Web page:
REVIEW / DANCE
CLOUD GATE 2 TRIPLE BILL
Cloud Gate 2
In its Singapore debut, Taiwanese contemporary dance troupe Cloud Gate 2 distressed and delighted in equal parts.
A first act so relentless that it was almost stressful for the audience was countered by the serene charm of the second.
The sister company to the well- known Cloud Gate Dance Theatre performed a triple bill at the Esplanade as part of the annual Huayi - Chinese Festival of Arts.
It set the pace straight out of the gate with the frenetic choreography of Huang Yi's Wicked Fish.
Dancers clad in muddy grey mimicked a shoal of fish cutting through the water to the dissonant sawings of Shaar by Iannis Xenakis.
In frenzied duos and trios, they hurled each other bodily over their shoulders as if swirling and surging in the current.
At a brief 13 minutes, it had a hit-and-run effect that left one stunned and almost out of breath in its wake.
It was followed by a lengthy interval that felt awkward, but in retrospect was necessary to allow the audience time to recover before artistic director Cheng Tsung-lung's unnerving The Wall.
As the anxiety-inducing strings of Michael Gordon's Weather One kicked in, dancers in black scuttled about in elaborate grid patterns like avatars in a nightmarish video game.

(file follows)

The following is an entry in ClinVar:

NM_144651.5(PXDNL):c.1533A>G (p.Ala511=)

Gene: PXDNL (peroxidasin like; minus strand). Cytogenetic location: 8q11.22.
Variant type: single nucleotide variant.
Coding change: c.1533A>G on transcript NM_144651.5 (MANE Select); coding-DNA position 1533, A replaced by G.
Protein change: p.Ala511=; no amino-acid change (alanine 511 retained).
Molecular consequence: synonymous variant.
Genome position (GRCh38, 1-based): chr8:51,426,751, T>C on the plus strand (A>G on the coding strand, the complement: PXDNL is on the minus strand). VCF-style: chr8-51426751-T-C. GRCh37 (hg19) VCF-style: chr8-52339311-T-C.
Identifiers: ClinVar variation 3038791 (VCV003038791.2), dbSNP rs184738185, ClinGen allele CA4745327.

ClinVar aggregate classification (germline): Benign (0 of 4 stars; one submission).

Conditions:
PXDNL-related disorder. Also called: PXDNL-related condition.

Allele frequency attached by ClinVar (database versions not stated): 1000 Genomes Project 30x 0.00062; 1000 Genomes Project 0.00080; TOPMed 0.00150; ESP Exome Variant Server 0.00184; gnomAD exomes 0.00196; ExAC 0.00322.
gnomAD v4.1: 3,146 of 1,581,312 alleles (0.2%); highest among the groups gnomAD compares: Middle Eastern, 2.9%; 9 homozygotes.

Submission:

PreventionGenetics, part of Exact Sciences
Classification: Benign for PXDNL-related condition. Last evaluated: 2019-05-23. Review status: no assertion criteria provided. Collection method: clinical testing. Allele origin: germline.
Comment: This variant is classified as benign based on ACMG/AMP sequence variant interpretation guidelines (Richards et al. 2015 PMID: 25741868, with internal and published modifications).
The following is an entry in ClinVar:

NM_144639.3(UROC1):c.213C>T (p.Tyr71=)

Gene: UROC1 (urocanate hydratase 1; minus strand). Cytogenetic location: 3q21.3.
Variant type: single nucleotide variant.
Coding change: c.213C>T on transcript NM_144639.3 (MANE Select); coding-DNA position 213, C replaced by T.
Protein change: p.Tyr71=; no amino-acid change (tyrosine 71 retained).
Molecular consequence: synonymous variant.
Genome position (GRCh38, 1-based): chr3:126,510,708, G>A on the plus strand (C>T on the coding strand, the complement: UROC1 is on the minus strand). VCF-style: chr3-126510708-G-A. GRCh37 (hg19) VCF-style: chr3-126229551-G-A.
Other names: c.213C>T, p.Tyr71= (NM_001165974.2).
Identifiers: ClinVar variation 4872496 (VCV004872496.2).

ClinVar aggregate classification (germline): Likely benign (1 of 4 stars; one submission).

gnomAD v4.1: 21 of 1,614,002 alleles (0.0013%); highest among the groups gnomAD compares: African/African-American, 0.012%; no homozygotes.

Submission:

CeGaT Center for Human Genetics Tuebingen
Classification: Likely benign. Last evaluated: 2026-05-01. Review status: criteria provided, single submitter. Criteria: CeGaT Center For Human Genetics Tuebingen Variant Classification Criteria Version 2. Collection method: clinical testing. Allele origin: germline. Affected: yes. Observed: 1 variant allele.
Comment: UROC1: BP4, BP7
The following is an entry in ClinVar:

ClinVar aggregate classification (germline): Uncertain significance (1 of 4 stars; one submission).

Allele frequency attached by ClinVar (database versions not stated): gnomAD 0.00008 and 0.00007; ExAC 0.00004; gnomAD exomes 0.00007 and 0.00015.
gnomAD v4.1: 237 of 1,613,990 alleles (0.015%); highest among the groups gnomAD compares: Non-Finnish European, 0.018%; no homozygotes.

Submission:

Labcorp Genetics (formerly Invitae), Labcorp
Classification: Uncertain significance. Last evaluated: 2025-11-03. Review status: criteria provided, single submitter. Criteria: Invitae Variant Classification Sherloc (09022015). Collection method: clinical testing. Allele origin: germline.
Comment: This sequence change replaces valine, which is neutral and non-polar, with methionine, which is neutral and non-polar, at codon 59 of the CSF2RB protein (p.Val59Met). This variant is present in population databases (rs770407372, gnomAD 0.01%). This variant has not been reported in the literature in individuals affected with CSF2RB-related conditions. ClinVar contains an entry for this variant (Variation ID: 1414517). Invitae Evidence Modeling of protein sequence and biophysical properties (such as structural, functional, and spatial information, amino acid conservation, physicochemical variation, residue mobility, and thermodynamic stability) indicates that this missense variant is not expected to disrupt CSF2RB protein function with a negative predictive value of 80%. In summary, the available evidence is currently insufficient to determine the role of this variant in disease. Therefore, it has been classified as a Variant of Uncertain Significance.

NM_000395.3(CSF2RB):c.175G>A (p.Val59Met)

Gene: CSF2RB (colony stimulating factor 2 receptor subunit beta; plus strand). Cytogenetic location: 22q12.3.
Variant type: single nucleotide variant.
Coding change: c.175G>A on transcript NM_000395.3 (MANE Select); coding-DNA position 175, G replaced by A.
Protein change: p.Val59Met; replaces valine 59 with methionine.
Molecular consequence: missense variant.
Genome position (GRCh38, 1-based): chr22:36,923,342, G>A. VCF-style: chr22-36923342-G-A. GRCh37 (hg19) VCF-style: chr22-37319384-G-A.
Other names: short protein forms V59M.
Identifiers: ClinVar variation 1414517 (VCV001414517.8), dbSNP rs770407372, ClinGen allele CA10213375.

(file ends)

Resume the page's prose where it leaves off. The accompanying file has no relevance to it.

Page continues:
Body tics executed with mechanical precision, such as agitated little head-flicks, gave way to more sinuous lines of expression as the cast began a series of deft costume changes from black to white and grey.
Scenes such as a couple in white dancing in tandem on either side of a bristling black wall of bodies, or a man with his shirt pulled over his face and dragged offstage, lent the 22-minute work an air of dystopia.
This was elevated only by a poignant moment at the end, where a woman in white danced with unexpected tenderness towards a slowly advancing man, their shoulders brushing just as the lights went out.
It was with a sense of relief that one moved into the second act, where the bleak urgency of the first two pieces gave way to Cheng's Beckoning, a playful ode to Taiwanese street-dancing rituals awash with colour.
To the sound of temple bells, the dancers - now clad in loose clothing of vivid hues - undulated ponderously in broad, squat stances.
At 40 minutes, the piece could have used some cuts, such as a silent segment where a dancer in red navigated the stage in mounting frustration, which sounded an odd note in the flow of the piece.
But as a whole, the irrepressible exuberance of the cast in motion made it a joy to watch.
Tight-knit ensemble performances served to highlight stand-out soloists such as Hsu Chih-hen, who showed superb spin technique in The Wall and later gave full rein to his athleticism in a stunning series of cartwheels in Beckoning.
Despite the disparity of tone between the three pieces, a distinct vocabulary of movement helped them cohere in this impactful debut.